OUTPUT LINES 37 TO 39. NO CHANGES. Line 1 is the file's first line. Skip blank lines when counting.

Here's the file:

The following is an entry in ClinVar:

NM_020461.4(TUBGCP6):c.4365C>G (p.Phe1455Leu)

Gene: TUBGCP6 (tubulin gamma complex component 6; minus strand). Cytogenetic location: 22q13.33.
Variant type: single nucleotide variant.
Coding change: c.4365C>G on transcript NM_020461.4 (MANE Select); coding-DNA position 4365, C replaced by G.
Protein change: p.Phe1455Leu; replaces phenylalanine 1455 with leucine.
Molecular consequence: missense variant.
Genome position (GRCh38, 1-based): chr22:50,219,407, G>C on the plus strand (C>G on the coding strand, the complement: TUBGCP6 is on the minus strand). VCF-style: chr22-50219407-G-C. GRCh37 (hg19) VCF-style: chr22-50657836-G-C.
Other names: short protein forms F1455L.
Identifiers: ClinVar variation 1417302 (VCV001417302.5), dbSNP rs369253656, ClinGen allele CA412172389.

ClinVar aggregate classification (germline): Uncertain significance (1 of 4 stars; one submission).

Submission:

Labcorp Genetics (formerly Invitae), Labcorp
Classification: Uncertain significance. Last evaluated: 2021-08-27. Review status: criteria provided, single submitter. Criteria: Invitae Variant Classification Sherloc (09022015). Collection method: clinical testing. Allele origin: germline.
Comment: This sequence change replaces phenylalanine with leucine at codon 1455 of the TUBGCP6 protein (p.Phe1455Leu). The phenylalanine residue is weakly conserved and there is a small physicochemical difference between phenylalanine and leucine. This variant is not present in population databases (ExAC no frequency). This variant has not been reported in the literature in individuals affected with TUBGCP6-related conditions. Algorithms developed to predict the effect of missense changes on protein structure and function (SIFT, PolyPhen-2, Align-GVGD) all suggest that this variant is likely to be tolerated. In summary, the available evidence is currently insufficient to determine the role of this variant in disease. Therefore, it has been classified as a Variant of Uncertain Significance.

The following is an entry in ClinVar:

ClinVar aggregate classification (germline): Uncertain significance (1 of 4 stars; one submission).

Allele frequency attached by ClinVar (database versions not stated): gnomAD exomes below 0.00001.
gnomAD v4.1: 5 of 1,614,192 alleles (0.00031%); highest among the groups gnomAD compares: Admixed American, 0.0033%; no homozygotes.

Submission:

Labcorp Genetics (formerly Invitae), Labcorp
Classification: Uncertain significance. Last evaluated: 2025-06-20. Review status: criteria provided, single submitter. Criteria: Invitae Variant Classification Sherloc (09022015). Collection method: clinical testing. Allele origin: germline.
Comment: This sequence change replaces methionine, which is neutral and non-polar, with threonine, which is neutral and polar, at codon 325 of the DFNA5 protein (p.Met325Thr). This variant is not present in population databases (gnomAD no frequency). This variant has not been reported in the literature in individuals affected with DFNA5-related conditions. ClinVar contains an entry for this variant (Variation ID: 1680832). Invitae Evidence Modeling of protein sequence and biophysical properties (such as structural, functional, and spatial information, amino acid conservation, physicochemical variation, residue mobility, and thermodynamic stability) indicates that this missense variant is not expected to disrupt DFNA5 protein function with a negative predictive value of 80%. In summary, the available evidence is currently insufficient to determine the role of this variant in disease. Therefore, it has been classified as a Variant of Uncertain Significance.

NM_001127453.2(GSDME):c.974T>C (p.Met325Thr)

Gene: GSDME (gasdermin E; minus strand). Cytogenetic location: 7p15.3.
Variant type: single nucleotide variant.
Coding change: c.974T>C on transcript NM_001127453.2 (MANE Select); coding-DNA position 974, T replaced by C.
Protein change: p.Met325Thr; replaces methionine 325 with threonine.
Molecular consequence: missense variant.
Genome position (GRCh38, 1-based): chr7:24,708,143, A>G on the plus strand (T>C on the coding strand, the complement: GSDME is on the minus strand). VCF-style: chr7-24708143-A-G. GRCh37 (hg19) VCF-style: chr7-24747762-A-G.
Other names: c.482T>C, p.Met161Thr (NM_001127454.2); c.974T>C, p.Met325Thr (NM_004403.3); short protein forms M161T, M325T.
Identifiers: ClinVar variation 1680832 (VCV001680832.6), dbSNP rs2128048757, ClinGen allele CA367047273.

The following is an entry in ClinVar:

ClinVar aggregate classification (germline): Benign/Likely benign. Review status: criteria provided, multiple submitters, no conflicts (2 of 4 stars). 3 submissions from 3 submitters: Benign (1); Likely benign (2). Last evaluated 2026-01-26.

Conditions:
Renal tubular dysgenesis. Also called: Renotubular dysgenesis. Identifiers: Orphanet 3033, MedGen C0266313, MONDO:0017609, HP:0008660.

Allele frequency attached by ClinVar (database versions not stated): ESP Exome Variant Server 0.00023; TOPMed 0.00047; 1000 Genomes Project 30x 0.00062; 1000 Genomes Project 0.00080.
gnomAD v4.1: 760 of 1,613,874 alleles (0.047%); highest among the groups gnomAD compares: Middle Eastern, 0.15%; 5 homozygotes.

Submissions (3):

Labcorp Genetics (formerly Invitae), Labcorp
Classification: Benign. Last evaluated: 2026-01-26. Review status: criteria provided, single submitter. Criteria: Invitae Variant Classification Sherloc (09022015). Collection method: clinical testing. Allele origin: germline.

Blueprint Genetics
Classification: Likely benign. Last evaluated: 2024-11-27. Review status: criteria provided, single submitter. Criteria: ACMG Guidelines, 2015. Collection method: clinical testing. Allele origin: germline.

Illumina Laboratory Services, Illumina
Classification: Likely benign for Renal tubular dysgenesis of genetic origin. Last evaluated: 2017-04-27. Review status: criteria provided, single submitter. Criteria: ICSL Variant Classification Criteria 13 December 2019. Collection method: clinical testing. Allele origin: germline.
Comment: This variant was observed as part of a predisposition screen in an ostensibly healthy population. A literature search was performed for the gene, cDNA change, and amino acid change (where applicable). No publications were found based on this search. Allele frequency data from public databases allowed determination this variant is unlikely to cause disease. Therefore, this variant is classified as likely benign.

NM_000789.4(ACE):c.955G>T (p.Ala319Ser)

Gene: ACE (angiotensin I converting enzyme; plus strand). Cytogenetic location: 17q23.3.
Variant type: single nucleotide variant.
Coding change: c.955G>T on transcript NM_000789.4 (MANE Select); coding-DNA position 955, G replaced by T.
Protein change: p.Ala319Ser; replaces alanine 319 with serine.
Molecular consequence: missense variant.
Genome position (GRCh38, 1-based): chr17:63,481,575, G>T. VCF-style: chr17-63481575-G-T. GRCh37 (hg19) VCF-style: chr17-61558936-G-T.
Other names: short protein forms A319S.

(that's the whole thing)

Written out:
Allele frequency attached by ClinVar (database versions not stated): ESP Exome Variant Server 0.00023; TOPMed 0.00047; 1000 Genomes Project 30x 0.00062; 1000 Genomes Project 0.00080.
gnomAD v4.1: 760 of 1,613,874 alleles (0.047%); highest among the groups gnomAD compares: Middle Eastern, 0.15%; 5 homozygotes.

Submissions (3):